How Lawn Mowers and Other Landscaping Equipment Can Damage Your Hearing

A general rule of thumb is that the louder the level of noise, the less time you can be exposed to it before damage may occur.

This means that if the noise you’re working around is loud enough, a single incident of noise exposure can cause permanent hearing loss.

This also means if you are working with noisy lawn equipment for long hours in your yard or across multiple yards, ear protection is necessary in protecting your hearing.

Taking time away from the noise every so often can also help.

What Decibel Ratings Are of the Highest Concern?

OSHA regulations require workers who are exposed to 85 decibels (dB) for 8 hours or longer to wear ear protection. This is the level in which permanent damage can occur and cause sensorineural hearing loss.

Standard lawn mowers can operate at levels anywhere between 80-95 dB, so many homeowners may have a mower that puts their hearing at risk.

You may wonder, “How do I know how loud my lawn equipment is?”

A good rule of thumb is that if your equipment is loud enough that you would need to raise your voice significantly in order for someone nearby to hear you, or if the level of noise hurts or causes a muffle sensation in your ears, you need to wear ear protection.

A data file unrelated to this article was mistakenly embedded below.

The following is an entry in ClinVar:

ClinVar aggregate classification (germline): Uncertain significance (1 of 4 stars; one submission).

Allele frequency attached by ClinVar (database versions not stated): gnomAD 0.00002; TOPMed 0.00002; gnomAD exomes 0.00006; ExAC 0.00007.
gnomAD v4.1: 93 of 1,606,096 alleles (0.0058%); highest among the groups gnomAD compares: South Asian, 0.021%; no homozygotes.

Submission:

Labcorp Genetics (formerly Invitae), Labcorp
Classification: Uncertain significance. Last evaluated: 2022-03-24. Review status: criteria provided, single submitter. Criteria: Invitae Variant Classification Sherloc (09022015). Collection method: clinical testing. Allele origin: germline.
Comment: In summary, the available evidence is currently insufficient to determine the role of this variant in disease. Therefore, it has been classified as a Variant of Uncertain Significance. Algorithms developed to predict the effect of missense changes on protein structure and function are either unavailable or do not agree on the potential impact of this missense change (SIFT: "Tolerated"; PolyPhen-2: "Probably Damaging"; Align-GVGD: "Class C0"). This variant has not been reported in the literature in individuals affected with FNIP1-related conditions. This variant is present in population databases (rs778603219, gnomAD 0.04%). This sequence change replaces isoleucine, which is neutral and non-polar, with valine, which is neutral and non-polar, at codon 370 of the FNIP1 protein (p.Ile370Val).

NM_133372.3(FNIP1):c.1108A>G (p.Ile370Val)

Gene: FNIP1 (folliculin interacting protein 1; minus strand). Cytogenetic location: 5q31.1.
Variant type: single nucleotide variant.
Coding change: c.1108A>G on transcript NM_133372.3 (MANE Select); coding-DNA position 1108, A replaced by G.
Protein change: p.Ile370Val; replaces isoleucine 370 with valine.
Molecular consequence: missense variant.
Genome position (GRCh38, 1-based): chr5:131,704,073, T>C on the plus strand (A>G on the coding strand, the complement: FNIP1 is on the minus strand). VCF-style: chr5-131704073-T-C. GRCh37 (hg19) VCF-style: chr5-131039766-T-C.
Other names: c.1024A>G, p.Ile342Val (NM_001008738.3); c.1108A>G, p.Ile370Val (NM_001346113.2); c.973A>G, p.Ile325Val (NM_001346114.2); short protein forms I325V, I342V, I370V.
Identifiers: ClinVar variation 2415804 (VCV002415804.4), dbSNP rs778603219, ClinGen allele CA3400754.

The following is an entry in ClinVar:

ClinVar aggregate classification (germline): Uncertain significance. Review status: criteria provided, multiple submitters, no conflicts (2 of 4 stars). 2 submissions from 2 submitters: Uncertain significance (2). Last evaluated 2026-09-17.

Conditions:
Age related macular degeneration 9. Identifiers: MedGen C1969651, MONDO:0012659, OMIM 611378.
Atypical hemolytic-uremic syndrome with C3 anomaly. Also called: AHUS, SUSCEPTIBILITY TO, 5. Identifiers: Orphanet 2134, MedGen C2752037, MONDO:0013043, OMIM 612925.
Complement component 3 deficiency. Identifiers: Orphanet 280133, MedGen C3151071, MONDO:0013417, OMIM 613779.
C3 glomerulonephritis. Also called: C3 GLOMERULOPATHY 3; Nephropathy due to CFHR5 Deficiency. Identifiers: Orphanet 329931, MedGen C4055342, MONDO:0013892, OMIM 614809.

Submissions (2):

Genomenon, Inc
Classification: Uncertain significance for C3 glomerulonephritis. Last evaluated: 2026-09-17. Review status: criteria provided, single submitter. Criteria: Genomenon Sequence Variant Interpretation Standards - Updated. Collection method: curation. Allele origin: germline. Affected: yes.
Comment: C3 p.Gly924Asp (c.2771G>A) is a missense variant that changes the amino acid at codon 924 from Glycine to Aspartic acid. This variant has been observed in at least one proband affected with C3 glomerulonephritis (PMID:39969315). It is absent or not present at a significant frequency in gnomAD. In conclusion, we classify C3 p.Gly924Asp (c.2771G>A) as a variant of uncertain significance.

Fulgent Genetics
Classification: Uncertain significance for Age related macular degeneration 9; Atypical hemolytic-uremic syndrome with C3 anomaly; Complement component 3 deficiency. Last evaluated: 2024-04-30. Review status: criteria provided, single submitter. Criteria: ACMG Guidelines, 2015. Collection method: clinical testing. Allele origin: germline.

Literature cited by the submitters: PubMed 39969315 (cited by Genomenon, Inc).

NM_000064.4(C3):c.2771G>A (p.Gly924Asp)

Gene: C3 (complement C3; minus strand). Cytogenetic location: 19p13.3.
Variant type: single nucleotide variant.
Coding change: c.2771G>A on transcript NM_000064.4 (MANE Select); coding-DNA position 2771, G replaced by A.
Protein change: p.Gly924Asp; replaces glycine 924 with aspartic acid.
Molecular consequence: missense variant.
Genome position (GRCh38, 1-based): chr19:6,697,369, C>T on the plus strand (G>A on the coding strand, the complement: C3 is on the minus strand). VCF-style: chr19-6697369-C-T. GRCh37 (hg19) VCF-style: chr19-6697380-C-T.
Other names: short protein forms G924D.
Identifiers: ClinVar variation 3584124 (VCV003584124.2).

This is a useful guideline you can apply to any situation be it a restaurant, concert, or sporting event.

If you have any pain or ringing noises in your ears after working with loud equipment, be aware that these are signs that some damage has occurred.

About Your Hearing Protection Options

Hearing protection can come in many forms, and below I’ll discuss four quality options.

Ear Plugs

The most common type is foam ear plugs because they are affordable, and easily accessible at drug stores, hardware stores, markets, and pharmacies.

Ear Plugs

They may work well for smaller ear canals due to their pliability.

The most common mistake people make when wearing this type of ear protection is not inserting them correctly. These plugs need to be formed to fit deep inside the canal, which is intimidating for some. Do not worry about them becoming stuck inside the canals as they will expand as they are inserted.

When properly inserted, ear plugs should not be visible when facing forward or protrude too far out of the ears.

These also need to be replaced often as they are not meant to be cleaned.

Ear Muffs

Another style of ear protection are over the ear muffs.

Wearing Ear Muffs While Mowing the Lawn

This option is often the easiest to put on and take off, and can fit comfortably over hearing aids and earphones. Some may find them too bulky or not as comfortable in warmer weather, however.

The common issue with this style is the muffs not covering the ears entirely. This allows noise in and that can result in hearing damage if they don’t seal well.